Sir Winston Churchill was an animal lover, there’s no doubt about it! When it came to the end of World War One he couldn’t stomach the idea of leaving the trusty steeds of the British cavalry behind, so he intervened and secured the safe return of tens of thousands of warhorses stranded in Europe.
During the war, the British military was heavily dependent on horsepower to carry men, supplies and artillery. They spent more than £36 million during the war to purchase 1.1 million horses from Britain, Canada and the United States to transport everything.
Historians have found documents in the National Archives at Kew from the War Office which reveal that tens of thousands of the horses were at risk of disease, hunger and even death at the hands of French and Belgian butchers as they couldn’t get them back to British soil. Churchill was aged 44 at the end of the war and was the Secretary of State for War and reacted with horror and anger as he was informed of the horses’ treatment and took a personal interest in their plight.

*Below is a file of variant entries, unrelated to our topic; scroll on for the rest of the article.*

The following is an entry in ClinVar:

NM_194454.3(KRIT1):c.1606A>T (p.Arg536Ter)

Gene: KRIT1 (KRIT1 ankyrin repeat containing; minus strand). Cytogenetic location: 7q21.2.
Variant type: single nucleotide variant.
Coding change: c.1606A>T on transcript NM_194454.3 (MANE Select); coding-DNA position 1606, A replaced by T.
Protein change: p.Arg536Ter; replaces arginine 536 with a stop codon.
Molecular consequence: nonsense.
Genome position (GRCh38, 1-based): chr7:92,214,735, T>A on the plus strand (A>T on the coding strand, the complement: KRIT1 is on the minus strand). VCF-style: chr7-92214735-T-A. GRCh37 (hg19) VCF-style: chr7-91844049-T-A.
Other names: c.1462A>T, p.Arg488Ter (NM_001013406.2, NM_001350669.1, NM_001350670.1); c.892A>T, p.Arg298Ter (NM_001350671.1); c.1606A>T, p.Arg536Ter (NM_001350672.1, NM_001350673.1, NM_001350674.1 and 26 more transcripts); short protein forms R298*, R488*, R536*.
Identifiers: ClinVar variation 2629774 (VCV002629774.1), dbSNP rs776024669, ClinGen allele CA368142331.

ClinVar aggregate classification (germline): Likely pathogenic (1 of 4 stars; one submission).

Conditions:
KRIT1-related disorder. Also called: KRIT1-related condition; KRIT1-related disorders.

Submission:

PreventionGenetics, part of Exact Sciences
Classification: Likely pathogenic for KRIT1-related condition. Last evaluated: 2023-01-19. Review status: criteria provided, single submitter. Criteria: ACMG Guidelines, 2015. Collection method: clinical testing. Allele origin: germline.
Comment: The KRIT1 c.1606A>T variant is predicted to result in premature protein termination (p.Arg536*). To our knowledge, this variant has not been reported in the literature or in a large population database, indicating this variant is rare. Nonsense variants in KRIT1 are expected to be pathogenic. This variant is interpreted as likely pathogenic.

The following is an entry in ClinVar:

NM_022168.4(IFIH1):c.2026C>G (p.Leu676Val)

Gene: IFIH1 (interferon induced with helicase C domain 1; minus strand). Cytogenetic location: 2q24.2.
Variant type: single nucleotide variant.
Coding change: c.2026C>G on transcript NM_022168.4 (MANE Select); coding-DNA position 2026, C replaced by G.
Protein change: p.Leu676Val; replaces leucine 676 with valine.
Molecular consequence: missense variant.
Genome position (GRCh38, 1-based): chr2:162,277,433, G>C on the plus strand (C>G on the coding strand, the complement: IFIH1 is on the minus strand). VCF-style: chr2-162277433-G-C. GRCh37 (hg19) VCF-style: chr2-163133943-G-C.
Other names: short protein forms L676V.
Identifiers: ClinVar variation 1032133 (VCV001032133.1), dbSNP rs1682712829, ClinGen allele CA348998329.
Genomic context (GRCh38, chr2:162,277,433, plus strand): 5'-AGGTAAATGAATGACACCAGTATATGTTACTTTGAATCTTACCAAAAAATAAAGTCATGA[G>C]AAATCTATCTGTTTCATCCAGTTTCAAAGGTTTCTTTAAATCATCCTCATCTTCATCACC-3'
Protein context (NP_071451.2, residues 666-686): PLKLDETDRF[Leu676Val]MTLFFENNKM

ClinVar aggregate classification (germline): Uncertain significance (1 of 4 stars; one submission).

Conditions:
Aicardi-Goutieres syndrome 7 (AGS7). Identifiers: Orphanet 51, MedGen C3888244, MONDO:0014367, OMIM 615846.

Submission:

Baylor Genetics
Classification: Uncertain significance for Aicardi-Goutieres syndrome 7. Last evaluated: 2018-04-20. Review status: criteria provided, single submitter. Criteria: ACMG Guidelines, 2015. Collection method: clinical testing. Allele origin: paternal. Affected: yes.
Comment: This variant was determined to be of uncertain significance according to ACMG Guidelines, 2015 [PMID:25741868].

On 13 February 1919, Churchill wrote to Lieutenant General Sir Travers Clarke, then Quartermaster-General: ‘If it is so serious, what have you been doing about it? The letter of the Commander-In-Chief discloses a complete failure on the part of the Ministry of Shipping to meet its obligations and scores of thousands of horses will be left in France under extremely disadvantageous conditions.’
Thanks to Sir Winston Churchill’s intervention, extra vessels were sent to collect the horses and the number of them returning to English soil rose to 9,000 a week. In the end, close to 62,000 horses were returned home to England.
So if it weren’t for Churchill, Britain would have lost thousands and thousands of horses simply because they were going to be left behind. I don’t know about you, but I would have helped in any way I could to get my horse back from that dreadful war. Would you have too?
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